Let's treat teen moms with love and afford them a chance to rebuild their lives

As communities, we need to take the example of Mama Creseldah Ndlovu, and give hope to young moms and assure them they can still turn around their lives, the writer says.
As communities, we need to take the example of Mama Creseldah Ndlovu, and give hope to young moms and assure them they can still turn around their lives, the writer says.
Image: 123RF/ Suhendri Utet

After watching the interview of Mama Creseldah Ndlovu on Nhlalala Ya Rixaka on Tuesday evening on SABC 2, about her voluntary work assisting teen mothers in Bushbuckridge, so many things came to my mind.

I have observed that society has generally never been that supportive of teenagers who fall pregnant. These girls are treated as outcasts who brought shame to their families.

When a girl falls pregnant, the most common question is: "Why didn't you take prevention injection or tablets?"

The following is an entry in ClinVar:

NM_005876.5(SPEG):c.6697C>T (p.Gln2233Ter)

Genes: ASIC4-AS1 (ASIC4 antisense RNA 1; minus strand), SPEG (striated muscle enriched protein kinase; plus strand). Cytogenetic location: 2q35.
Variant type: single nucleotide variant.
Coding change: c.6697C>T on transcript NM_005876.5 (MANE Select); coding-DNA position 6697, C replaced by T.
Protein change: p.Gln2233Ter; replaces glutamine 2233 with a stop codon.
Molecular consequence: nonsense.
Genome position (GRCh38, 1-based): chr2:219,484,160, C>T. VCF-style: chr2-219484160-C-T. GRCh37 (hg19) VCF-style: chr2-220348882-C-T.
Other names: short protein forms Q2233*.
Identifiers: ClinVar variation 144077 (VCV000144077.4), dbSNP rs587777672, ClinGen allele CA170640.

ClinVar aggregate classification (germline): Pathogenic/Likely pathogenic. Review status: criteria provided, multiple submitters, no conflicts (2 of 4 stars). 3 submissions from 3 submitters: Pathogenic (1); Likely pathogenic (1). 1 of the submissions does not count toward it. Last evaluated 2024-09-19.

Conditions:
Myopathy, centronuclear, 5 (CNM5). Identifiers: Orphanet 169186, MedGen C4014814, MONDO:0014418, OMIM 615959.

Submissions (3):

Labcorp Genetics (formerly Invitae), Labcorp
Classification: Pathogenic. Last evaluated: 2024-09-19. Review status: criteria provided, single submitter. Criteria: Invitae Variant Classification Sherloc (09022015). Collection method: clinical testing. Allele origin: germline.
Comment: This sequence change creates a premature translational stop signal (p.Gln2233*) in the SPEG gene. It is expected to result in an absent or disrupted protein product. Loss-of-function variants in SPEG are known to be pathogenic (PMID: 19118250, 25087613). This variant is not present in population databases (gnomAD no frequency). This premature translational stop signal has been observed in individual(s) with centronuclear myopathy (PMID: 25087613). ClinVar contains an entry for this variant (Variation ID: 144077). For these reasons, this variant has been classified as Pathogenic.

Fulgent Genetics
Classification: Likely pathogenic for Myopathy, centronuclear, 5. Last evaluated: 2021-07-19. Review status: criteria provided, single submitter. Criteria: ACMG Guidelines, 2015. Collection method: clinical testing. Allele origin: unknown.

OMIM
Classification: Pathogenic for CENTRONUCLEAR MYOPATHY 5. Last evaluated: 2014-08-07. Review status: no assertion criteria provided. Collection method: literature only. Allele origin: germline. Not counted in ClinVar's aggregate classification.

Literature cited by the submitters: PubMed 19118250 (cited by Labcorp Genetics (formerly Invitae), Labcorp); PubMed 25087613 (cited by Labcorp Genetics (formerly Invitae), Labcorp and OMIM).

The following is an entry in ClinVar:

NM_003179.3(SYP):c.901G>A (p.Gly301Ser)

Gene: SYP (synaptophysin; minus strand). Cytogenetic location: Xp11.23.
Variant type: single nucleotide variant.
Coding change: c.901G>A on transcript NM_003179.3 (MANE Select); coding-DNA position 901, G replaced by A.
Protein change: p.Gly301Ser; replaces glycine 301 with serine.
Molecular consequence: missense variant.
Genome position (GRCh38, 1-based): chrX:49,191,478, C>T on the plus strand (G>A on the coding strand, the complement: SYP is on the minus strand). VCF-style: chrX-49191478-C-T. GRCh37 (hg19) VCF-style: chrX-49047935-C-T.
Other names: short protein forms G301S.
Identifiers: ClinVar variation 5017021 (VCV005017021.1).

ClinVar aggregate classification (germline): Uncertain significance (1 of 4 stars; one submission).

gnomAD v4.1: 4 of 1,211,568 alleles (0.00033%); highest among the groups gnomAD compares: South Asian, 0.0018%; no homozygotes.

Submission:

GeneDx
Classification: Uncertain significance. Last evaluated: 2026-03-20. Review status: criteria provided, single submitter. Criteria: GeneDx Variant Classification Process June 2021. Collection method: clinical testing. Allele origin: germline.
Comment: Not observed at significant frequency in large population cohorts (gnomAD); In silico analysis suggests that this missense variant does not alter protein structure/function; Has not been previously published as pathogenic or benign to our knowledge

The communities chastise the girls for having rushed to do "old people stuff", which got them pregnant.

Yes, it is embarrassing and unfortunate to have a teenage girl falling pregnant when she is expected to focus on her studies. However, instead of cursing the darkness, why don't we light a candle of hope?

I have seen many girls being written off by society due to uncalculated decisions they made when they were very young, too excited and care-free.

As communities, we need to give hope to these young moms and assure them they can still turn around their lives.

This way, we would ensure an end to the vicious cycle of them falling pregnant time and again due to the neglect they endure in our hands. If former offenders can be reintegrated into society, can't the same be done to girls who became young mothers?

Malphia Honwane, Gottenburg eManyeleti

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